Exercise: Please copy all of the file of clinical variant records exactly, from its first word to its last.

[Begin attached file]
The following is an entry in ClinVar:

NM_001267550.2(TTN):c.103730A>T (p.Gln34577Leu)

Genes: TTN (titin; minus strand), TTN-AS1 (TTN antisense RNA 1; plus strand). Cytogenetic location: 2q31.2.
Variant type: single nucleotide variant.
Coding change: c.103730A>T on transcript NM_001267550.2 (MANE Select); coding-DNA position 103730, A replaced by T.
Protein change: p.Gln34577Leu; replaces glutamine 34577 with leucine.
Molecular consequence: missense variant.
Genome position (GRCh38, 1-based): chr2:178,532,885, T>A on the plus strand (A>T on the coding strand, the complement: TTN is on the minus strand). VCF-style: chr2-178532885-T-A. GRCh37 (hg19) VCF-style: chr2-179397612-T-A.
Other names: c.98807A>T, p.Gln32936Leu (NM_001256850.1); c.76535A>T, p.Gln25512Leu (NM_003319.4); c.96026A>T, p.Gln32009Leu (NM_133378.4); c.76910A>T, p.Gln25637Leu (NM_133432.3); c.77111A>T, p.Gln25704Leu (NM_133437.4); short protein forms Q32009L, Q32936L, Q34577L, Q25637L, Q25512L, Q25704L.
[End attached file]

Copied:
The following is an entry in ClinVar:

NM_001267550.2(TTN):c.103730A>T (p.Gln34577Leu)

Genes: TTN (titin; minus strand), TTN-AS1 (TTN antisense RNA 1; plus strand). Cytogenetic location: 2q31.2.
Variant type: single nucleotide variant.
Coding change: c.103730A>T on transcript NM_001267550.2 (MANE Select); coding-DNA position 103730, A replaced by T.
Protein change: p.Gln34577Leu; replaces glutamine 34577 with leucine.
Molecular consequence: missense variant.
Genome position (GRCh38, 1-based): chr2:178,532,885, T>A on the plus strand (A>T on the coding strand, the complement: TTN is on the minus strand). VCF-style: chr2-178532885-T-A. GRCh37 (hg19) VCF-style: chr2-179397612-T-A.
Other names: c.98807A>T, p.Gln32936Leu (NM_001256850.1); c.76535A>T, p.Gln25512Leu (NM_003319.4); c.96026A>T, p.Gln32009Leu (NM_133378.4); c.76910A>T, p.Gln25637Leu (NM_133432.3); c.77111A>T, p.Gln25704Leu (NM_133437.4); short protein forms Q32009L, Q32936L, Q34577L, Q25637L, Q25512L, Q25704L.